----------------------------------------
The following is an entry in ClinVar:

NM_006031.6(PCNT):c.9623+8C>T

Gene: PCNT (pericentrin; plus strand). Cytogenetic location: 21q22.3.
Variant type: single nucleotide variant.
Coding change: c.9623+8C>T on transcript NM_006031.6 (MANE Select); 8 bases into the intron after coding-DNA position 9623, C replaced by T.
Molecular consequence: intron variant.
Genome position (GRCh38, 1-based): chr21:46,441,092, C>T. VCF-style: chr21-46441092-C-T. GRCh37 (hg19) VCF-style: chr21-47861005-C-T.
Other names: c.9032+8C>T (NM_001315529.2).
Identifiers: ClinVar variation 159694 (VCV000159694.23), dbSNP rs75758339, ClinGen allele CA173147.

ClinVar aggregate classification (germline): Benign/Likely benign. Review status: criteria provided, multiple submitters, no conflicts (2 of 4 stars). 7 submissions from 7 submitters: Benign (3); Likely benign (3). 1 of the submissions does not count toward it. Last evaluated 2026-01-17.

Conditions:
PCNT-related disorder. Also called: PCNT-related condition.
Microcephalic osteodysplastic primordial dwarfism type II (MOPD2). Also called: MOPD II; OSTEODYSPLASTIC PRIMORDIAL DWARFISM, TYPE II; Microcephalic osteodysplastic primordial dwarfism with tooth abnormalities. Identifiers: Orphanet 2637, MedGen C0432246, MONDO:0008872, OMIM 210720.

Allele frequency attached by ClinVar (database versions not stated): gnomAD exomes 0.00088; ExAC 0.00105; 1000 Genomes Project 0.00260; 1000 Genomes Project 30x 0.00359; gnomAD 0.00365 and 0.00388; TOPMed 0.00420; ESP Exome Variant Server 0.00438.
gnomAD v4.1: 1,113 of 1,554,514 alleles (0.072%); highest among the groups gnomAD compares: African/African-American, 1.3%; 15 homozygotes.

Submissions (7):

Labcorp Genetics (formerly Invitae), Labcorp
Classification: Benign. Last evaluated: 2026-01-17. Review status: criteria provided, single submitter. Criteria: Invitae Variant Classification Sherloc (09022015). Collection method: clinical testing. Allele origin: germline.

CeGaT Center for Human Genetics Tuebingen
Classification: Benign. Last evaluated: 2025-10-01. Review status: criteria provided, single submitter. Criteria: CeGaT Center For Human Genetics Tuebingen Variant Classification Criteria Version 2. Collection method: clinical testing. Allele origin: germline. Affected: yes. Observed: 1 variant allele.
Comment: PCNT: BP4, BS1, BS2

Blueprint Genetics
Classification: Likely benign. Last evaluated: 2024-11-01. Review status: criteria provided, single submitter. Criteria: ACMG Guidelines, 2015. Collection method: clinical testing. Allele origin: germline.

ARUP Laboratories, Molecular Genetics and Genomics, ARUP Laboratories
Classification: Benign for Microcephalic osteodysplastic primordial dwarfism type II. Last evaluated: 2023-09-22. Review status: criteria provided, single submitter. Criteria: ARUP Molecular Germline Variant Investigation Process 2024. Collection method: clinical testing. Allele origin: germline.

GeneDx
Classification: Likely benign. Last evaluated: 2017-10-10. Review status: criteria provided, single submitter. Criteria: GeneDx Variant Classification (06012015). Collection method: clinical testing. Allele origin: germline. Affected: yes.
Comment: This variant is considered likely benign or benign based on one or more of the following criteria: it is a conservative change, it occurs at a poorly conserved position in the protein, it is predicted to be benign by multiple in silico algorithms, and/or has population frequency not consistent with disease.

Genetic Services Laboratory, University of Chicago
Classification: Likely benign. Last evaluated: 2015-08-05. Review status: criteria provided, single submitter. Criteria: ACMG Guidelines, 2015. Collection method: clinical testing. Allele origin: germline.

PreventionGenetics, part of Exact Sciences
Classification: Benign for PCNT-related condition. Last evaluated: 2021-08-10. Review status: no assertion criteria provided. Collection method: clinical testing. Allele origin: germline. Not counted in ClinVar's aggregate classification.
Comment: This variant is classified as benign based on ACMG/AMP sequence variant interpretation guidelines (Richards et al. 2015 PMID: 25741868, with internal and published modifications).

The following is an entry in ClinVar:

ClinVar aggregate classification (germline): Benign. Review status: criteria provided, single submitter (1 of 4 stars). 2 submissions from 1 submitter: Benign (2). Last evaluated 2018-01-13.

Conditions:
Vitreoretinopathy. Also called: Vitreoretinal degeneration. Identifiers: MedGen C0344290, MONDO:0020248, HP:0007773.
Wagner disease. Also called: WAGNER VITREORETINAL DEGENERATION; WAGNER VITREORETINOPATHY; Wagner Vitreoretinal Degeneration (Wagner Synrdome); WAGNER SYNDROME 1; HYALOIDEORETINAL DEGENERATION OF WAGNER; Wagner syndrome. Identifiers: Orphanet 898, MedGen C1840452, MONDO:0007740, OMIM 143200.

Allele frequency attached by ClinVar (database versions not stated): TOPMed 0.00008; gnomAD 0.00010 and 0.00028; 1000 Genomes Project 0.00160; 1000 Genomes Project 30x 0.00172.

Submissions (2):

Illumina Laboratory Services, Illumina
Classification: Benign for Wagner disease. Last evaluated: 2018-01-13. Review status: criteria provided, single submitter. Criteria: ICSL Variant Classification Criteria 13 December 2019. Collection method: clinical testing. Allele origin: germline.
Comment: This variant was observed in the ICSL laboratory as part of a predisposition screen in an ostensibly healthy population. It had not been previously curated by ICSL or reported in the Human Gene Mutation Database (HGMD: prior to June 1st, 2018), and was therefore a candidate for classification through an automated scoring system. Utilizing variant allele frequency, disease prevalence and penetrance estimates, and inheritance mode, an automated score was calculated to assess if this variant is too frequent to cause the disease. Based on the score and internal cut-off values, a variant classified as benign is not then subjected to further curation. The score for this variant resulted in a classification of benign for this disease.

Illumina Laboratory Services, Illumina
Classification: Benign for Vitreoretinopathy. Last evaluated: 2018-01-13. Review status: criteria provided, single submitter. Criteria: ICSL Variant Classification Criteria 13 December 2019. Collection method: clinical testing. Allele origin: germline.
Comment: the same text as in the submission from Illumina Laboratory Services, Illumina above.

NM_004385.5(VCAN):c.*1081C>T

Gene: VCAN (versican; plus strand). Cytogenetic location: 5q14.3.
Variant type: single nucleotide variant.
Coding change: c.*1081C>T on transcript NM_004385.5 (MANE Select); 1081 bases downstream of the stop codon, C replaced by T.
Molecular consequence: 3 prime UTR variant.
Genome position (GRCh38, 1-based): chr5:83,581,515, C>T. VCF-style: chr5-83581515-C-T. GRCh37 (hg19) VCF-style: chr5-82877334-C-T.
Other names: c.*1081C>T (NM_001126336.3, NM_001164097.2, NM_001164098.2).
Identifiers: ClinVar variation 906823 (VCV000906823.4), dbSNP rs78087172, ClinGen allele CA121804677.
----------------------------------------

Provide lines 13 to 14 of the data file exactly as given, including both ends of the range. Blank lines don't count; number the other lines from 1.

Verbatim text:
Microcephalic osteodysplastic primordial dwarfism type II (MOPD2). Also called: MOPD II; OSTEODYSPLASTIC PRIMORDIAL DWARFISM, TYPE II; Microcephalic osteodysplastic primordial dwarfism with tooth abnormalities. Identifiers: Orphanet 2637, MedGen C0432246, MONDO:0008872, OMIM 210720.

Allele frequency attached by ClinVar (database versions not stated): gnomAD exomes 0.00088; ExAC 0.00105; 1000 Genomes Project 0.00260; 1000 Genomes Project 30x 0.00359; gnomAD 0.00365 and 0.00388; TOPMed 0.00420; ESP Exome Variant Server 0.00438.